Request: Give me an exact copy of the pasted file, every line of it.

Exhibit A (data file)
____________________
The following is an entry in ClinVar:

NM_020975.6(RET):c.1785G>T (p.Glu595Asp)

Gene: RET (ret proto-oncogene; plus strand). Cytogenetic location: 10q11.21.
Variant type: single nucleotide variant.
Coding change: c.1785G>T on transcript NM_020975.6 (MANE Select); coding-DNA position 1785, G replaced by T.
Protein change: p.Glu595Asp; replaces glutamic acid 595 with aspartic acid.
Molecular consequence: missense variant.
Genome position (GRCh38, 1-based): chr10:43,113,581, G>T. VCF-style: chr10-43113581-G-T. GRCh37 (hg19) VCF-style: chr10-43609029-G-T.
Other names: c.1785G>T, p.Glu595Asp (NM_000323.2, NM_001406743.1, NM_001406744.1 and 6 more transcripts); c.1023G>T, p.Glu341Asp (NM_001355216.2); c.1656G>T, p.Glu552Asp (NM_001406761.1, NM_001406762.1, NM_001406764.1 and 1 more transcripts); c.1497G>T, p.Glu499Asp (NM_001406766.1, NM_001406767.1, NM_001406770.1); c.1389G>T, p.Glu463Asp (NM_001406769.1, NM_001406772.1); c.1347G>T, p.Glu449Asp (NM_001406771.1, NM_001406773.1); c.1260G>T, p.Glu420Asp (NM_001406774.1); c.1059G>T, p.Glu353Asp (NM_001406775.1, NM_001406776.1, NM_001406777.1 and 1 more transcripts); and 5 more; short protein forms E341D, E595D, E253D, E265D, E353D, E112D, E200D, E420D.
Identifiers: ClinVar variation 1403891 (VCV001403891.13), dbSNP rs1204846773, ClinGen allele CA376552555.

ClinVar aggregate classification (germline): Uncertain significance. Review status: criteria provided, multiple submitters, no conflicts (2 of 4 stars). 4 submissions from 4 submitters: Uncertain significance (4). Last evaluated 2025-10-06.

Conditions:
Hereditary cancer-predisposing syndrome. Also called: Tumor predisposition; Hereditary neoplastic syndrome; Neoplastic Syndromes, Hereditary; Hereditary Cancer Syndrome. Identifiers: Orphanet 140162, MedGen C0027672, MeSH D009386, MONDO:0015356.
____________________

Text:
The following is an entry in ClinVar:

NM_020975.6(RET):c.1785G>T (p.Glu595Asp)

Gene: RET (ret proto-oncogene; plus strand). Cytogenetic location: 10q11.21.
Variant type: single nucleotide variant.
Coding change: c.1785G>T on transcript NM_020975.6 (MANE Select); coding-DNA position 1785, G replaced by T.
Protein change: p.Glu595Asp; replaces glutamic acid 595 with aspartic acid.
Molecular consequence: missense variant.
Genome position (GRCh38, 1-based): chr10:43,113,581, G>T. VCF-style: chr10-43113581-G-T. GRCh37 (hg19) VCF-style: chr10-43609029-G-T.
Other names: c.1785G>T, p.Glu595Asp (NM_000323.2, NM_001406743.1, NM_001406744.1 and 6 more transcripts); c.1023G>T, p.Glu341Asp (NM_001355216.2); c.1656G>T, p.Glu552Asp (NM_001406761.1, NM_001406762.1, NM_001406764.1 and 1 more transcripts); c.1497G>T, p.Glu499Asp (NM_001406766.1, NM_001406767.1, NM_001406770.1); c.1389G>T, p.Glu463Asp (NM_001406769.1, NM_001406772.1); c.1347G>T, p.Glu449Asp (NM_001406771.1, NM_001406773.1); c.1260G>T, p.Glu420Asp (NM_001406774.1); c.1059G>T, p.Glu353Asp (NM_001406775.1, NM_001406776.1, NM_001406777.1 and 1 more transcripts); and 5 more; short protein forms E341D, E595D, E253D, E265D, E353D, E112D, E200D, E420D.
Identifiers: ClinVar variation 1403891 (VCV001403891.13), dbSNP rs1204846773, ClinGen allele CA376552555.

ClinVar aggregate classification (germline): Uncertain significance. Review status: criteria provided, multiple submitters, no conflicts (2 of 4 stars). 4 submissions from 4 submitters: Uncertain significance (4). Last evaluated 2025-10-06.

Conditions:
Hereditary cancer-predisposing syndrome. Also called: Tumor predisposition; Hereditary neoplastic syndrome; Neoplastic Syndromes, Hereditary; Hereditary Cancer Syndrome. Identifiers: Orphanet 140162, MedGen C0027672, MeSH D009386, MONDO:0015356.